Category Archives: Books

Billy Collins’ Questions About Angels

Billy Collins served two successive terms as Poet Laureate of the United States, the highest honor this country can give a poet. Born in 1942 in New York City, Collins has published numerous collections and garnered, among other recognition, fellowships … Continue reading

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Charles de Lint’s A Handful of Coppers: Collected Early Stories, Volume 1– Heroic Fantasy

I haven’t read every bit of fiction Charles de Lint has written, but I’m working on it. This newest collection of stories, A Handful of Coppers, brings me a little closer. In it are tales, as the subtitle says, of … Continue reading

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Charles de Lint’s Svaha

Svaha is Charles de Lint’s science-fiction novel. It seems that every fantasy writer must write at least one science-fiction novel, just as every science fiction writer must experiment with fantasy of one sort or another. As a dystopian, post-Apocalypse science … Continue reading

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Excerpt from The Old Oak Chronicles: Interviews with Famous Personages by Professor Arnel Rootmuster (Royal Library Press; Old Oak Wood, 2008)

Our next interview is with the youngest faery to have ever have won the King’s Oak Leaf, awarded for extraordinary valor in service to the Faery King and Queen. Sneezlewort Rootmuster Rowanberry Boggs the Seventh is a mere 209 years … Continue reading

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Pat Cadigan and Paul Dini’s DC Comics Novels – Harley Quinn: Mad Love

“If resistance to Batman was a crime, then crime was a revolutionary act.” Everybody loves Harley Quinn. Well maybe Batman thinks she’s kind of a pain, but let’s not talk about him right now, shall we? Harley’s today’s star, and … Continue reading

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J.M. Barrie’s Peter Pan

Marian McHugh penned this review. Peter Pan is a classic tale that has been enjoyed by many generations since its original publication in 1911. Barrie originally wrote Peter Pan as a play around 1903 but due to its success Barrie … Continue reading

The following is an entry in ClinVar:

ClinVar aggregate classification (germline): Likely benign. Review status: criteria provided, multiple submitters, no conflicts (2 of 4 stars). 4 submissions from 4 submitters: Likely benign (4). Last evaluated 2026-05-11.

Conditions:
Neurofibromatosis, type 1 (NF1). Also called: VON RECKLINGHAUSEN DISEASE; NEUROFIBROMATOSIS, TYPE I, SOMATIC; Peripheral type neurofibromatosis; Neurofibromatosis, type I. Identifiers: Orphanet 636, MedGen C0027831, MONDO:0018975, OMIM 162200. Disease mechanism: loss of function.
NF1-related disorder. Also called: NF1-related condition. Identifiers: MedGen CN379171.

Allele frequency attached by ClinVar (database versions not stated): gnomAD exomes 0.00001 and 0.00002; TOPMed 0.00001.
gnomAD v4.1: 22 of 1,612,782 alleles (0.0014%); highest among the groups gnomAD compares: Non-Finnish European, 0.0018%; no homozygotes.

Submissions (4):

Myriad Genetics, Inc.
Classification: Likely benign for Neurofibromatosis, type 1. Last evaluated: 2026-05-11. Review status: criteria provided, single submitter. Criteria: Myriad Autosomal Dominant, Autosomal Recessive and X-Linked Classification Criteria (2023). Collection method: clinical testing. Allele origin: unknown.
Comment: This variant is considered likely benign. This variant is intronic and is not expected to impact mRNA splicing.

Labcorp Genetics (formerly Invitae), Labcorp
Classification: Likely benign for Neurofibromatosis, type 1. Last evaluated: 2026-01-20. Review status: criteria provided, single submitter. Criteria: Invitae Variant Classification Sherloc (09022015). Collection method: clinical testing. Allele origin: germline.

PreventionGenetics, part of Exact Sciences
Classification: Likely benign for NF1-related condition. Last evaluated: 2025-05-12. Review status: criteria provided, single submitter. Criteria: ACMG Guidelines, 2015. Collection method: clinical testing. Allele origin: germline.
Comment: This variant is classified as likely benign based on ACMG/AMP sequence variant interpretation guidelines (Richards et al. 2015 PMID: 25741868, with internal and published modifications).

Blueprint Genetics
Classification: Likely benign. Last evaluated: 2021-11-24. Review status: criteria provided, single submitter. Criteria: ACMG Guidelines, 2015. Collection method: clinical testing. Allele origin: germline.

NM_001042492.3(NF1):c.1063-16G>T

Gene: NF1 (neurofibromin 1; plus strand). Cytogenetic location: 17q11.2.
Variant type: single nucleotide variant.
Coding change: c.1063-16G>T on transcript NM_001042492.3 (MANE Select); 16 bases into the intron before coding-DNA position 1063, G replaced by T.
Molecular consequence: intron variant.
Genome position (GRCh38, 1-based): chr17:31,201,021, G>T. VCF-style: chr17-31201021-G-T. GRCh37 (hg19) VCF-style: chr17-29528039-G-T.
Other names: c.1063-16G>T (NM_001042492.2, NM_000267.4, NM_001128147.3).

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Constantine Cavafy, The Complete Poems of Cavafy

Modern Greece has produced an amazing body of literature including works by such luminaries as Nikos Kazantzakis, George Seferis, and others. One of the most significant members of this select community is the poet Constantine Cavafy. The Complete Poems of … Continue reading

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William Eggleston and John Szarkowski, William Eggleston’s Guide

William Eggleston is one of a small group of people who created color photography as a viable medium in art. William Eggleston’s Guide, the catalogue for an exhibition of his work at the Museum of Modern Art in 1976, is … Continue reading

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Tim Burton’s The Melancholy Death of Oyster Boy & Other Stories

The universe of Tim Burton  is shielded by a thin curtain. This little book  is worth a look  to see inside the mind behind  the epic movie-making grind.  From Frankenweenie to Batman,  Pee Wee Herman, Edward Scissorhand.  A world exists, … Continue reading

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Dave Pegg and Nigel Schofield’s Off the Pegg

Dave Pegg has been in the music business for more than 50 years. He started out on the Birmingham pop scene in the middle of the 1960s, first as a guitarist then turning to bass. He played in various groups … Continue reading

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CP Lee’s Like the Night (Revisited) — Bob Dylan and the road to the Manchester Free Trade Hall

The 1966 concert at the Manchester Free Trade Hall is the most legendary single performance of Bob Dylan’s career; perhaps of the entire rock era. This concert, at which an irate fan shouted “Judas!” at Dylan, almost immediately entered the … Continue reading

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Ursula K. LeGuin’s Lavinia

Ursula K. LeGuin seems to be getting better as the years go by. Her newest novel, Lavinia, is a historical fantasy that is in some ways even more ambitious than her previous work. First, some background: in book VII of … Continue reading

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Emma Bull and Susan Gaber’s The Princess and the Lord of Night

Marian McHugh wrote this review. Emma Bull is best-known to readers as a writer of urban fantasy novels, including War for the Oaks, Bone Dance, and Finder. She is also a musician involved with the bands Cats Laughing and the … Continue reading

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Helen Brennan’s The Story of Irish Dance

Kim Bates penned this review. Helen Brennan’s The Story of Irish Dance is an engaging, personal, informative, and opinionated look at the reclamation and revival of traditional Irish Dance in the past 40 years — it’s the sort of story … Continue reading

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Robert Frost’s A Boys’ Will and North of Boston

A Boy’s Will was Robert Frost’s first published collection, seeing print when he was nearly forty, in 1913. North of Boston, published in 1914, was his second collection. Published together, they provide a good signpost at the point where 19th-century … Continue reading

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Charles de Lint’s The Very Best of Charles de Lint

In his introduction, Charles de Lint informs us that he approached this project with some trepidation. And with a publisher dead-set on a title like The Very Best of Charles de Lint, it’s not hard to see that any author … Continue reading

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Eric Brown’s Helix